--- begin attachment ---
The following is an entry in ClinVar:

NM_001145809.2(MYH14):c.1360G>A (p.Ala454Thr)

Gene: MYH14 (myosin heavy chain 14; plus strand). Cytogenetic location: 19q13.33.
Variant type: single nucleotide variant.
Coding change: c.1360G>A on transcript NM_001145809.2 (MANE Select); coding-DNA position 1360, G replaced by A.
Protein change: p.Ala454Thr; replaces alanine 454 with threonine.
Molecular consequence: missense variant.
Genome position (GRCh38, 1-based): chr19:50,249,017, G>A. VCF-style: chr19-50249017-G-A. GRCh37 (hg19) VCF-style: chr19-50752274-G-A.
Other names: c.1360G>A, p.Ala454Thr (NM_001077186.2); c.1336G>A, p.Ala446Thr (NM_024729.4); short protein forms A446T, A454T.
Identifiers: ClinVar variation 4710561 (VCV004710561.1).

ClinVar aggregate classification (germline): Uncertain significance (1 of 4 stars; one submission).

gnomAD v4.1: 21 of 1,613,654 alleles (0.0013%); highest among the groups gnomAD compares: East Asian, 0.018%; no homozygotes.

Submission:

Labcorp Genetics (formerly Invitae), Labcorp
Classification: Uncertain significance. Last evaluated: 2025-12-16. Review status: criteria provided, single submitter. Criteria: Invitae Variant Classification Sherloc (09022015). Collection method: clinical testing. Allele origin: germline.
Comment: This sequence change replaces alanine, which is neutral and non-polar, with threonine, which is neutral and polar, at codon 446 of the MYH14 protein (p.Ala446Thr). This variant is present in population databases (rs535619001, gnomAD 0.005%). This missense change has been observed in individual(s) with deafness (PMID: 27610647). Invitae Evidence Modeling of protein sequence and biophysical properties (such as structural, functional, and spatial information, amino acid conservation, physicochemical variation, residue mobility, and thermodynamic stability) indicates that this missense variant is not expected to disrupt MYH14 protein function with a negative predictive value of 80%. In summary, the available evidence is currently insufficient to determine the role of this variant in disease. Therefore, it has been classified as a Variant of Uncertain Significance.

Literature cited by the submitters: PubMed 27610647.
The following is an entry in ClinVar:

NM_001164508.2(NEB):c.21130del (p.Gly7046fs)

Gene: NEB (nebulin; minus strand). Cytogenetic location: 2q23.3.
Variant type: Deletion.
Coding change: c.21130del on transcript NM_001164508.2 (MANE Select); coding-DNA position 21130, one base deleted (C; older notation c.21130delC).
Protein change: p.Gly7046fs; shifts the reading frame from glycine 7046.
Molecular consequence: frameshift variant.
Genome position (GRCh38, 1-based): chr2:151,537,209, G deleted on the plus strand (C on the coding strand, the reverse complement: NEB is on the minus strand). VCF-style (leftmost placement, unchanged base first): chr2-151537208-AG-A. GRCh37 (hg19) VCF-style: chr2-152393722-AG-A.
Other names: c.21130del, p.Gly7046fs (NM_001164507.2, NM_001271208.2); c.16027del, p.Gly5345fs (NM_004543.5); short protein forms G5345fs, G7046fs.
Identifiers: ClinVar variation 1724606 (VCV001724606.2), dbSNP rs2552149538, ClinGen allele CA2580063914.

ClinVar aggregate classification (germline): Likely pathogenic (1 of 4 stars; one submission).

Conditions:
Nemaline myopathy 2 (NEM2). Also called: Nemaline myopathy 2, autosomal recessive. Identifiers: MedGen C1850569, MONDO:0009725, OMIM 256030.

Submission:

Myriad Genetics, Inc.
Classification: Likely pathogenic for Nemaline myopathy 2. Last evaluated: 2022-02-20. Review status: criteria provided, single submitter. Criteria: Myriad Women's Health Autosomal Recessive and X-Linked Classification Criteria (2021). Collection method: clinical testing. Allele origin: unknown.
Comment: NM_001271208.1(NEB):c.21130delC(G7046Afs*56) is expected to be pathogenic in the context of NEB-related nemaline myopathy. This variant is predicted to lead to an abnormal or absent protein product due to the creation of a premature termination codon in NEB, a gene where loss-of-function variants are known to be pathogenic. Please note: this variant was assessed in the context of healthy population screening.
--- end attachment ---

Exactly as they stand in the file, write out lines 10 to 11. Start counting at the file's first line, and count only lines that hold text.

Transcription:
Identifiers: ClinVar variation 4710561 (VCV004710561.1).

ClinVar aggregate classification (germline): Uncertain significance (1 of 4 stars; one submission).